November 25th, 2011, 10:32 PM
Ok, I got this old stella parlor guitar for 25 bucks. The back is separating on it and I figured it would make for a fun project. How should I take the back off? I believe this guitar is solid birch so I am also kicking around the idea of sanding it down and staining it purely for the sake of experimentation. Any suggestions?
November 26th, 2011, 08:27 AM
Steam. And patience.
November 26th, 2011, 08:46 AM
nice, that was my first guitar, except it had a white pickguard.
November 26th, 2011, 09:33 AM
I agree with the steam suggestion above. It wouldn't hurt to have a thin putty knife either to help it along gently.
I will be watching this thread to see if you get some good information on a restoration project like this. I have a 1942 Harmony Contenintal American parlor with the same problem along with a seperation at the neck joint as well. Currently it is "Wall Art" in my music room. It would possibly be a fun winter project to try and get it playable. It is also birch which is probably why it is in poor shape as I doubt it was ever humidified prior to my owning it. I also have a 50's Kay Music Note guitar that is a laminate and still playable after all the years.
Here is my Harmony...
November 27th, 2011, 12:19 AM
i would try to reglue it without removing the back t ... if it was a Gibson or pricey vintage instrument, i would have a luthier do it ... and i bet he or she would not remove the back unless really necessary ....
November 27th, 2011, 02:34 AM
I think I am going to have to take it off completely because it's not wanting to press flush against the sides properly. If I fail, I'm only out 25 bucks but I hope to get this thing in proper playing condition.
November 27th, 2011, 03:16 AM
a luthier would use rubber bands and lots of clamps to get it to fit flush ... this is how the guitars were originally constructed ... even if you remove the back, you would still need to do this to re-assemble it !!!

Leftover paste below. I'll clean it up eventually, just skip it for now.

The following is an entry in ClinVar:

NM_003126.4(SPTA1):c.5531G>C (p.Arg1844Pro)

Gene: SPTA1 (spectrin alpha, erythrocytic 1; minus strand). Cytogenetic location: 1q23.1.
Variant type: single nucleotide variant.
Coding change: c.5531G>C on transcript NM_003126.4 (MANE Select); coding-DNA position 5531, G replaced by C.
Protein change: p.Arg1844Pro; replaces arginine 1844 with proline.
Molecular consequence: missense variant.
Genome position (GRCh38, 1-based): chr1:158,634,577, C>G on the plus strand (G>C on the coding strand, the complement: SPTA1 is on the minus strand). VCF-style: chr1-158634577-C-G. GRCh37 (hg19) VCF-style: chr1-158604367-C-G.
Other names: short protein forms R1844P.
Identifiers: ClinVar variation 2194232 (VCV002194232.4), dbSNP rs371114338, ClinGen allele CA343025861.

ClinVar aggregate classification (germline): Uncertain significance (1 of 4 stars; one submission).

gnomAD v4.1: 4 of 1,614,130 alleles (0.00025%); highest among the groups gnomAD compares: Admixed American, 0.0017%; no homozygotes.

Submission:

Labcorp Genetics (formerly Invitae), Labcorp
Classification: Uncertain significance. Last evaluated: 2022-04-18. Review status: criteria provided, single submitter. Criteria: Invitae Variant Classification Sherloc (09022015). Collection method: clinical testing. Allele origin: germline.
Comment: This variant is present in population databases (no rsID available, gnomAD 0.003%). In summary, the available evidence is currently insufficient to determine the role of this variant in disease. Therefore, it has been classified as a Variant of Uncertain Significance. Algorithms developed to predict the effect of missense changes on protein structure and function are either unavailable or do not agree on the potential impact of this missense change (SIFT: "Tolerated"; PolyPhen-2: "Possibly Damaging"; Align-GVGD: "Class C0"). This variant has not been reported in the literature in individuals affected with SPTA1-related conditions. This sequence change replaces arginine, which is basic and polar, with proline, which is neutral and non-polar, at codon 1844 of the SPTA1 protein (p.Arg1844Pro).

November 27th, 2011, 05:24 AM
A heated palette knife, use with a hot air blower (paint stripper on low setting).
This is an artist's tool, a very thin flexible blunt knife, many sizes. Maybe found as bigger version in the kitchen as a "spatula". Try an artists' supply or hobby shop, 101 uses - even mixing paint.
Steam too but it doesn't go where you want and it may raise the wood or separate veneer/ply.
re rubber bands Yes! - tip :-cut bicycle inner tube into long strips to wrap around the body when re-glueing.
November 29th, 2011, 11:44 AM
I agree with an above post and would suggest you try just gluing and clamping the sperataed areas. What I have learned from experience is that whenever you remove the back the curves of the sides will shift so doing a spot on reattachment of the back without a jig can be a pain in the butt.
November 29th, 2011, 11:54 AM
As for the refinish idea, be aware that Stella famously used the sunburst finish to cover over cosmetically challenged wood with the opaque black.
December 7th, 2011, 10:56 AM
That's the exact same guitar as my very first, approx. 1961.. When it was new, the strings were ridiculously high off the frets. Talk about building callouses and "bleeding fingers". I think my mother paid $12.00 for it as a gift. It was my first step up from a ukelele.... which was $5.00 at a church bazaar.
December 7th, 2011, 12:26 PM
I tackled a similar project on an old Silvertone last year.
The back on my was not only separated, but also sported an 8 inch crack and was severely warped. Several of the back braces had also popped loose.
I had high hopes that moving it into a stable environment would help and I'd be able to repair and reuse the original back, but that didn't work out.
I ended up removing the back (steam, seam separation knife), salvaging the braces and replacing it with a new back.
Not wanting to spend much money and realizing the guitar had other issues, I decided to replace the back as cheaply as possible and leave the guitar in an open tuning for slide.
After looking around for another larger, trashed acoustic that I could salvage and cut down a back from with no luck, and deciding that quality backs from luthier supply houses were too expensive, I found another option.
Most plywood found at Lowes, Home Depot, etc. is far too thick, but if you look in the cabinet sections you'll find very thin sheets of laminates that are used to cap the exposed ends of pre-made cabinets.
They're a little thicker than most backs, but thin enough for a project like this.
You can easily get two backs from a $10 sheet.
December 7th, 2011, 02:40 PM
If your braces are intact I would agree with rangercaster to not remove the back. I look at it like this. When I go to put it back on I'm still going to have the same alignment problem only multiplied. If the side sticks out further than the back it can be pressed in with clamps or bands. If the top is further out then the side I have had luck with a small dowel rod cut to length placed into the sound hole and turned against the side to press it out. got to play with it a little but it can be done. Good luck.